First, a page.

I wasn't necessarily thinking of letting this year pass without my annual tirade against contemporary conservatism (the label “modern” would be oxymoronic) or what conservatism in general has become, and yet I hadn’t really planned anything, either.
It took the appointment of noisome video stuntman Pierre Poilievre (a.k.a. Skippy, or #peepee as he’s known on Twitter) to leader of the Conservative Party of Canada, and the instalment of scarcely credible whacko Danielle Smith as premier of Alberta, to tip my hand. How can I not comment on such a Cirque Désolé?
To begin, these aren’t your run-of-the-mill, greed-mongering, main-street conservatives blindly cheering on de-regulation with no idea of its long-term costs, giddy at the prospect of lower taxes with no clue how government will pay for the health-care, social programs, infrastructure repairs and climate- disaster bailouts they demand, or fervently praying for a de facto petrocracy as blind to the environmental cost of profligate resource extraction as the now-mythical HarperCons with zero awareness how this has already impacted their children’s future.
Poilievre and Smith are all that in spades, of course, but go far beyond in sharing—and voicing—decidedly Libertarian and populist views that saw them ascend to their respective positions by actively courting radical fringe elements of national and Alberta conservatism, respectively, which, by dint of Alberta’s far-right crown within Canada, turn out to be the same unsettling thing: Luddite freedumb convoys, uninformed anti-vaxx crusaders, zealous religious nutbars, LGBTQophobes, misogynist incels, lobotomized yellow- vesters and insurrectionist racists whose ranks include closet white nationalists with “F*ck Trudeau” stickers on their trucks and not a few Confederate and Nazi flags concealed among them. How did Canada come to this crossroads?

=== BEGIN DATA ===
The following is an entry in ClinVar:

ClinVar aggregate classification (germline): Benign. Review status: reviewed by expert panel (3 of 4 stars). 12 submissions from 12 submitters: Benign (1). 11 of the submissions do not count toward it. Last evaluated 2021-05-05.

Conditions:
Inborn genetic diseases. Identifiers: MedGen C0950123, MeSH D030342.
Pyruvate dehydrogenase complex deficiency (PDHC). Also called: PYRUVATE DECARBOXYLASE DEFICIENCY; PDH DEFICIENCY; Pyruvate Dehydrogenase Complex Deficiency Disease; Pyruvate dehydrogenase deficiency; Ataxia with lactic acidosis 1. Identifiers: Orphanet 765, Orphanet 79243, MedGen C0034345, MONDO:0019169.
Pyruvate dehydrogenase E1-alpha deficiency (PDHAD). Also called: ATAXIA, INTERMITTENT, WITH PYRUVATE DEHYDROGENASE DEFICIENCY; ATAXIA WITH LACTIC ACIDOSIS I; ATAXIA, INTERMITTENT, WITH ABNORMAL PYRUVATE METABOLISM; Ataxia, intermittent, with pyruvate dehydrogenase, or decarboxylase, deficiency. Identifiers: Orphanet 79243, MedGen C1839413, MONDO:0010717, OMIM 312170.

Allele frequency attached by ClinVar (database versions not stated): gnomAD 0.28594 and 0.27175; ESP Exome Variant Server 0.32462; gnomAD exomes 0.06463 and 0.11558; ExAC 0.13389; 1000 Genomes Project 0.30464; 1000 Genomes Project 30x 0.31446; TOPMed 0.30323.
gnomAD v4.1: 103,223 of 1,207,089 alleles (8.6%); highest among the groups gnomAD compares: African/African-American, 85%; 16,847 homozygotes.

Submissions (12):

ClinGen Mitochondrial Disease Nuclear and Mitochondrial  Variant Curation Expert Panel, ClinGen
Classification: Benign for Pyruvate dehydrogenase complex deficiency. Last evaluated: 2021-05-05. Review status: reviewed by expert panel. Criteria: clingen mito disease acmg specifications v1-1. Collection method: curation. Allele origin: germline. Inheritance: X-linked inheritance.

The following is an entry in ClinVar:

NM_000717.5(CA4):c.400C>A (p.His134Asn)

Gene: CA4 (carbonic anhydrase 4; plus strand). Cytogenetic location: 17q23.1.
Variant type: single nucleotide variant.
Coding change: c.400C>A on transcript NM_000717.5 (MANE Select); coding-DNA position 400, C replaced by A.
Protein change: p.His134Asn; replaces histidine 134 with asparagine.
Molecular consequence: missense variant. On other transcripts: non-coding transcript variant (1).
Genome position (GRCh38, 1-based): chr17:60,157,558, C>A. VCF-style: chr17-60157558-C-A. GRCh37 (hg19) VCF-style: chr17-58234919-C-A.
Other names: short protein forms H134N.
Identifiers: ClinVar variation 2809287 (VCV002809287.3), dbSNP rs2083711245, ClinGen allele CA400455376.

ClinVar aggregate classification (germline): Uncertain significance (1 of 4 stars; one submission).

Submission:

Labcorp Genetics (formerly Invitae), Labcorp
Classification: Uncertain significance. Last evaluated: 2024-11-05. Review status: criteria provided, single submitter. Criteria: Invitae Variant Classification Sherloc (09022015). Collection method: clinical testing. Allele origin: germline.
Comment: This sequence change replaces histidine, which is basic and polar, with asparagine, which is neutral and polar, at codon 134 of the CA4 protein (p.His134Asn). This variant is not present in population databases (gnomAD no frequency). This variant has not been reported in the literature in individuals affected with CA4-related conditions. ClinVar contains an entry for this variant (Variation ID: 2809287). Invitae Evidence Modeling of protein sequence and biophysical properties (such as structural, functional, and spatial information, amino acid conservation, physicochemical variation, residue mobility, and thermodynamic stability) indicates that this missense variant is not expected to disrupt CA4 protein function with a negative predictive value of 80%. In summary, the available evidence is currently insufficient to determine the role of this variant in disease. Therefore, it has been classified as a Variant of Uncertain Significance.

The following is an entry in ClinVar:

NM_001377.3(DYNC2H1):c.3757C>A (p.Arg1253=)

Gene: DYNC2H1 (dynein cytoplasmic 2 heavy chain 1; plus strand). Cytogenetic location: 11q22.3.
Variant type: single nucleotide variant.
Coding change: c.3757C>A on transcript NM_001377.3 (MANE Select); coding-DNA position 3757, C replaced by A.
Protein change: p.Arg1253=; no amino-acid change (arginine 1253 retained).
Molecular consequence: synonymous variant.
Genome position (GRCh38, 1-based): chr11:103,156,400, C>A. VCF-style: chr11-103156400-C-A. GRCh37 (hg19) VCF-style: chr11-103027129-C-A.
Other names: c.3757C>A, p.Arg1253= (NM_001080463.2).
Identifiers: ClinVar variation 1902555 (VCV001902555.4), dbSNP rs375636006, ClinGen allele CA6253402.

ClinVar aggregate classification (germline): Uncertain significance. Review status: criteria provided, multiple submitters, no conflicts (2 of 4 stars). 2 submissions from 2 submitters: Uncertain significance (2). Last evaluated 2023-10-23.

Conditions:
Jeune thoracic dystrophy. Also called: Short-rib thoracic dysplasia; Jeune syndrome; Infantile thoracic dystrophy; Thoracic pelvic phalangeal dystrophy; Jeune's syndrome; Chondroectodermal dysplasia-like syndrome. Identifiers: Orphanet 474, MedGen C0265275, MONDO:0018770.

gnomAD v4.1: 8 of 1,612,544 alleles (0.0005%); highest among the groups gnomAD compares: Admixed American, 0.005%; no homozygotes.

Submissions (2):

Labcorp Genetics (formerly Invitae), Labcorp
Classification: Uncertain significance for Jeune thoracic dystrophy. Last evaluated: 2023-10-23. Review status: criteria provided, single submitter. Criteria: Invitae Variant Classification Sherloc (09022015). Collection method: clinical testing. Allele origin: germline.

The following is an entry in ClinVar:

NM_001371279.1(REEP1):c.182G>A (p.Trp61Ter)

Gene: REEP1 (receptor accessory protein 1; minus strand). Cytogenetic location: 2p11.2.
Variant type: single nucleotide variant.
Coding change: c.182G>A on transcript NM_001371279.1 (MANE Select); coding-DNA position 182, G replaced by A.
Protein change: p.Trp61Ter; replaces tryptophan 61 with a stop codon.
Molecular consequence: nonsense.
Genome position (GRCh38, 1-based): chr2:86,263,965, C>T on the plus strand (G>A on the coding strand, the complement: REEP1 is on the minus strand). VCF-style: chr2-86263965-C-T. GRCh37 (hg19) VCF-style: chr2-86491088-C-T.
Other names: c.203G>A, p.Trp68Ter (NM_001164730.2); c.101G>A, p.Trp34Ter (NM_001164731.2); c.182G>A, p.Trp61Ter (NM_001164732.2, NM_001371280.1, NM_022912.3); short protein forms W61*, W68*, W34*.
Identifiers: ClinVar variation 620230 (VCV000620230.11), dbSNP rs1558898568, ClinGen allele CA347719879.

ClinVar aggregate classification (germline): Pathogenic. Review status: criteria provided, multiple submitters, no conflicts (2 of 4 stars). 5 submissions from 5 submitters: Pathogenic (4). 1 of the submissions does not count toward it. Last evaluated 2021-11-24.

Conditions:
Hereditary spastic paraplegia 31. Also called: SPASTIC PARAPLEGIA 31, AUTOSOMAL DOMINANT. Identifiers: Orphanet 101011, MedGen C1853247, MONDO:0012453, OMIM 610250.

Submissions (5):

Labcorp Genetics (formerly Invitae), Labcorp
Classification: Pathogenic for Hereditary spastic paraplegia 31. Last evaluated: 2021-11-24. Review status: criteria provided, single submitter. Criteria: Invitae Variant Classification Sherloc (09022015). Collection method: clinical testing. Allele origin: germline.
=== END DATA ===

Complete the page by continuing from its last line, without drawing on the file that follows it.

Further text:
Having watched how leading a parade of pariahs concluded in the United States under Donald Trump, that we have politicians having pictures taken with these people should be truly scary to a majority of Canadians. And in case you didn’t notice, it wasn’t hard to draw this cabal—which represents several workable Halloween costumes—from the floorboards and seams of the Big Blue Tent. Following the Trump playbook, Poilievre and Smith literally scanned the landscape for the tribal campfires sporting the most pitchforks and torches, then figuratively invited them over for coffee and doughnuts, no vetting required.
No surprise, then, that Poilievre began his own public flirtations by literally bringing coffee and doughnuts to freedumb convoyers during their Ottawa occupation. Now, of course, with the inquiry into the government’s use of the Emergency Act underway, and senior police peeps caught lying in their tracks, Poilievre is mum on the bro-down used to leverage his “let’s make Canada the freest nation on Earth” message a risible cri de coeur, BTW, given Canada’s perennial top-10 rank in the global Human and Personal Freedom Indices—ahead of the U.S.).